Half of Beijing's 3.5 million vehicles will be barred from city roads to limit pollution during the Olympics.
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50 posts from June 2008
June 19, 2008
Today's gas prices make many of us think about driving more efficiently. "Hypermilers" go to extremes, eking out up to 100 miles on a gallon of gas. They may take cues from Granny (50 miles per hour in a 65 zone, anyone?), but Web sites like greenhybrid.com and cleanmpg.com now lend gas-sipping efforts a competitive spirit. Join the fray with these tips:
An extra 100 pounds of cargo can reduce your mpg by up to 2 percent. Remove that surf rack when the waves are flat, and take the rock collection out of your trunk.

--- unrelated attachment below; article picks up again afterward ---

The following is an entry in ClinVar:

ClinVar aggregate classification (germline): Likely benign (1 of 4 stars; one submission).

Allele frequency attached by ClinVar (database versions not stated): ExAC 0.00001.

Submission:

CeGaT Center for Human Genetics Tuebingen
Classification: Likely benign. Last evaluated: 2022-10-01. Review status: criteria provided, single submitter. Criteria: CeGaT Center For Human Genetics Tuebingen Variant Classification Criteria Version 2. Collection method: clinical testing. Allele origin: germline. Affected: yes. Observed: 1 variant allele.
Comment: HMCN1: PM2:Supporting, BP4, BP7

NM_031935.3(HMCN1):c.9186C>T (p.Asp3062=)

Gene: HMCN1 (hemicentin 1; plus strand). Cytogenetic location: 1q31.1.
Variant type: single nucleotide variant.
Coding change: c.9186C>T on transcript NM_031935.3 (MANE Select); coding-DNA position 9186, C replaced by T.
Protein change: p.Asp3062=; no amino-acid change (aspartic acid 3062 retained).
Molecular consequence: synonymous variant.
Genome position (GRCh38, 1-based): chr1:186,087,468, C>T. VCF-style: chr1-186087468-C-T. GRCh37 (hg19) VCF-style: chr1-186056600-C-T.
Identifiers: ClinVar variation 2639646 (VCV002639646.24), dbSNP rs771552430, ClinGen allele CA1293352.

Back into parking spaces. Cold engines use more fuel, so three-point maneuvering is more efficient at the end of a trip.
Use cruise control
Pressing the accel button lets you speed up in smaller increments (and burn less gas) than even a feather-weight foot on the pedal.
Brake (very) gently
Skilled hypermilers coast to a crawl with hardly a touch on the brakes to avoid wasting an ounce of fuel at traffic lights.
Even if your kids are young enough to worry about ice caps only in the world of Club Penguin, they can learn to save the planet with new online games. In Recycle Roundup, Gus the Gorilla snags falling trash and sorts it into bins. In SpongeBob & Patrick: Dirty Bubble Busters, the plucky sponge attacks ocean goo with a vacuum. And early-teen gamers can race to save the planet of Helios by replacing fossil-fuel power plants with wind turbines and solar panels in PowerUp.
Joanna Lohman | Soccer